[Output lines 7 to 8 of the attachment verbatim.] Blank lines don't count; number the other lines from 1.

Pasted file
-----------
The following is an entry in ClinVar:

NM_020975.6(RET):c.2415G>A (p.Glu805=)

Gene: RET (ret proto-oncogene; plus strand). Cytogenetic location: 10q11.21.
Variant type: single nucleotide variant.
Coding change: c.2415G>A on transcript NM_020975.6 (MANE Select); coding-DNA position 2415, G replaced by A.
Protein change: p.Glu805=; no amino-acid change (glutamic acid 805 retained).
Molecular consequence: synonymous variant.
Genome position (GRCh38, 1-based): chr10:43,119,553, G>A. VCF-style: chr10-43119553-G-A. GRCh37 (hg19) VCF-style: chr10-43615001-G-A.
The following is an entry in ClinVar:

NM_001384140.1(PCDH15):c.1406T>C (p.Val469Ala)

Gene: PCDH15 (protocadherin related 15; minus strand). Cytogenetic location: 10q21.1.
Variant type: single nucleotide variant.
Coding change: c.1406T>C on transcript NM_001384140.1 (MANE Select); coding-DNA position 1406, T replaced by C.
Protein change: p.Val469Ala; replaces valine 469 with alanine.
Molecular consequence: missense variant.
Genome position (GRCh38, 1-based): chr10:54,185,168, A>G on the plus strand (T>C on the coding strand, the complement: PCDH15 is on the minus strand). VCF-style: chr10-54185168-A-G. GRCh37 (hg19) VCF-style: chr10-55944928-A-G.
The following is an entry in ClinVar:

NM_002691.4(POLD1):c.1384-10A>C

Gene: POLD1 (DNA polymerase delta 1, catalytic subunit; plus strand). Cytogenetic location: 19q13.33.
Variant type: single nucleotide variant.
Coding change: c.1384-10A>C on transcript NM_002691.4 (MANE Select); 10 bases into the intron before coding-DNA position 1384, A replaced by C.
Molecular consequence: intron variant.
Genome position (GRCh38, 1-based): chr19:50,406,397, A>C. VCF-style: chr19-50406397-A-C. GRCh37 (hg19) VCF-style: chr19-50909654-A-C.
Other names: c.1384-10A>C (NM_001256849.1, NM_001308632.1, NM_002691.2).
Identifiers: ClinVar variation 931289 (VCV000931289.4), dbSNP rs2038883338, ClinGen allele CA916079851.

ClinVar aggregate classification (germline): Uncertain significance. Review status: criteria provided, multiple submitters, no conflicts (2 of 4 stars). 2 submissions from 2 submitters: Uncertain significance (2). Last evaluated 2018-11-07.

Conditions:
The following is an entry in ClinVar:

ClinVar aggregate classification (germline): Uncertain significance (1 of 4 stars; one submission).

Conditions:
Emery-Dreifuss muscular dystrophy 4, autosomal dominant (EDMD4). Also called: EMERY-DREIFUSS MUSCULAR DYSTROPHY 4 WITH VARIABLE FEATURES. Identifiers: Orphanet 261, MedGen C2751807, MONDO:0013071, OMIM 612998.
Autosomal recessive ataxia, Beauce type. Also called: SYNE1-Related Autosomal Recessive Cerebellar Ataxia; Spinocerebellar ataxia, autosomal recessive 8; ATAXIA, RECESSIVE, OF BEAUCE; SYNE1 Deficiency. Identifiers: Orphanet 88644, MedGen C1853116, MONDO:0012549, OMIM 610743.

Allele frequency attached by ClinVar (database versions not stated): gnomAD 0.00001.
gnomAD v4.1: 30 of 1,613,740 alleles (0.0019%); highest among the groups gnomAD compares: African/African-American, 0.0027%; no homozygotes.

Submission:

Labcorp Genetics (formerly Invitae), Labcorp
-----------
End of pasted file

Molecular consequence: synonymous variant.
Genome position (GRCh38, 1-based): chr10:43,119,553, G>A. VCF-style: chr10-43119553-G-A. GRCh37 (hg19) VCF-style: chr10-43615001-G-A.